Poverty in Allen County affects public health

By Mackenzi Klemann - [email protected]

LIMA — Rates of chronic disease in Allen County were largely unchanged amid the pandemic, but families living in poverty face a significantly higher risk of developing chronic conditions like high blood pressure or arthritis, a community health survey found.

Only 27% of low-income households surveyed reported their health as excellent or very good, compared to 61% of those whose household earnings exceed $25,000, according to the Allen County health assessment report.

Allen County Public Health and partner agencies released the findings Thursday.

The surveys were mailed to 1,200 randomly selected adults last fall, while youth were invited to participate in a similar survey through local schools to inform Allen County’s community health improvement plan, which is currently focused on mental health, chronic disease prevention, maternal and infant health, housing and transportation.

Those living in low-income households were more likely to report their quality of life was impaired by physical, emotional or mental troubles than their moderate to high-income peers, 38% to 16%, respectively.

And low-income residents were at higher risk of obesity (52%); smoking (44%); arthritis (54%) and high blood pressure (44%) than those in households earning at least $25,000, the survey found.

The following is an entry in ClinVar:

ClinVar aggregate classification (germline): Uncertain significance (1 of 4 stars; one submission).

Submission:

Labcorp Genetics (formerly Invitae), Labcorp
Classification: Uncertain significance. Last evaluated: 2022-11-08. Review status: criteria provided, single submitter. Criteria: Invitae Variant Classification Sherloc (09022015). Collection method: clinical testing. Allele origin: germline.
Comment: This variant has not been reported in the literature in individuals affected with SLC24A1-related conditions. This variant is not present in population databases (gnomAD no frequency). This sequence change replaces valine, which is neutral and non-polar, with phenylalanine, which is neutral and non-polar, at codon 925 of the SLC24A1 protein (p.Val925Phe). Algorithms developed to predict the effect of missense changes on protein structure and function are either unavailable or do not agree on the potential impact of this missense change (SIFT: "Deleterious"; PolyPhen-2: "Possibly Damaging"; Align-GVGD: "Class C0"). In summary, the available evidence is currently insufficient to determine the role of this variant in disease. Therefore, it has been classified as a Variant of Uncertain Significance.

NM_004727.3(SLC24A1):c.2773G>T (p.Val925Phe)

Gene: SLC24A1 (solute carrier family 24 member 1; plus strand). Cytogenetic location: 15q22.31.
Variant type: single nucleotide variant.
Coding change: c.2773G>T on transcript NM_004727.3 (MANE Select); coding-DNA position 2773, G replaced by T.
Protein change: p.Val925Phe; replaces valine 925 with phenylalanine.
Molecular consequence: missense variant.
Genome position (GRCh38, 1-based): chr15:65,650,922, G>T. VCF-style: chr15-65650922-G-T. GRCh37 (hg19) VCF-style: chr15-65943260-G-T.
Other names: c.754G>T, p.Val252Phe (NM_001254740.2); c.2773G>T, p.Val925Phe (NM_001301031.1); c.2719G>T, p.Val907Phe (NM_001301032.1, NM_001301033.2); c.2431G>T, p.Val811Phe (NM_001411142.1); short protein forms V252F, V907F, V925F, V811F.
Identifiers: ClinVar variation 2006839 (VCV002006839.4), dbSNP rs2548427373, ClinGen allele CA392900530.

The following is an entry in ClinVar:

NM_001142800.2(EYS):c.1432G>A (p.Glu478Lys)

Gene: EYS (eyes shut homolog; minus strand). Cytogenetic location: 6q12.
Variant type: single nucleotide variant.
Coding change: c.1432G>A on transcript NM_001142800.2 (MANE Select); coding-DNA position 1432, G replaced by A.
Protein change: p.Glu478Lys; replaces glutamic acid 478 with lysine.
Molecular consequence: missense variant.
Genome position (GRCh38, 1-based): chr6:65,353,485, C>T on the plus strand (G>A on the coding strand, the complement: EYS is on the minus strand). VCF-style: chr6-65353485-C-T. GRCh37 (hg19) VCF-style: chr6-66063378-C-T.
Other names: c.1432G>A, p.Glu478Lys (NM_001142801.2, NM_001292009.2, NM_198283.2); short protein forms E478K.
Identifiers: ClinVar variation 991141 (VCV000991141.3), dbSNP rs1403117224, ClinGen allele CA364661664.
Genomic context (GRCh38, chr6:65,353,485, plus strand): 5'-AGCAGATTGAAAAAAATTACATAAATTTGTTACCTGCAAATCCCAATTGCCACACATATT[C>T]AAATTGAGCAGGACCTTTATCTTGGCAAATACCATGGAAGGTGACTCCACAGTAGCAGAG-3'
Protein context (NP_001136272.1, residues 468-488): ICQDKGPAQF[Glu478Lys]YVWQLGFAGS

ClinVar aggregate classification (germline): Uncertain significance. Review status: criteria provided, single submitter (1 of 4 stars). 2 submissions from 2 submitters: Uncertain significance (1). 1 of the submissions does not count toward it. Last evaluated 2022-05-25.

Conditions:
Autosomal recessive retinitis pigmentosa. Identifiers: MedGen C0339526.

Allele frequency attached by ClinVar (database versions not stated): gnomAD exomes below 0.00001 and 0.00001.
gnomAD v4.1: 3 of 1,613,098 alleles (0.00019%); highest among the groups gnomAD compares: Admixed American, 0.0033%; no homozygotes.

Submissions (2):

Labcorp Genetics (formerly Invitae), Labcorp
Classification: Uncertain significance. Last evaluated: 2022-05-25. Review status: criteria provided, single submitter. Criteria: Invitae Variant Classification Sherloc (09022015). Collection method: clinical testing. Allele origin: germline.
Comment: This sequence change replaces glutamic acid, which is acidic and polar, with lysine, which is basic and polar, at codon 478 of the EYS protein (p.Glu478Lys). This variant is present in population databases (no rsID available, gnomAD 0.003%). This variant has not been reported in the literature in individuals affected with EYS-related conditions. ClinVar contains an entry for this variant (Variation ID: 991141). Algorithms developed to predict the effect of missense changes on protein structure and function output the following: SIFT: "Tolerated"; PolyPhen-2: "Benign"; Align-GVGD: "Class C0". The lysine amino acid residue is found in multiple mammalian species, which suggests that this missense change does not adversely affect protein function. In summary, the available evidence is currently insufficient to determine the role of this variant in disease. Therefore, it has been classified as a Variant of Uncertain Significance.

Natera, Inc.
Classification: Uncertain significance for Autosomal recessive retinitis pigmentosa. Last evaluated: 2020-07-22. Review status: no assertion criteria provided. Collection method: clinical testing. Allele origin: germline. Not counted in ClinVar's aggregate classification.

Mental health has also declined. One in three adults reported their mental health was poor at least four days in the previous month, an increase from one in three in 2014, according to the survey. Top stressors cited were jobs, finances and death of family or friends.

Only 6% of adults reported seeking help for depression, anxiety or other mental health troubles.

Likewise, 32% of youth said they felt sad or hopeless most days for at least two weeks—a sign of depression, while 17% of youth here said they had seriously contemplated suicide and 8% attempted suicide in the last year, the survey found.

The report found positive trends too: Health insurance coverage has improved significantly in the last decade, as the uninsured rate for adults fell from 14% in 2009 to 4% in 2021.

More seniors reporting getting a flu shot in 2021 (77%) and more adults visited a doctor for a routine checkup (71%) than in previous surveys. And fewer youths here reported using tobacco (4%) or consuming alcohol (15%) than statewide and national trends.


By Mackenzi Klemann

[email protected]

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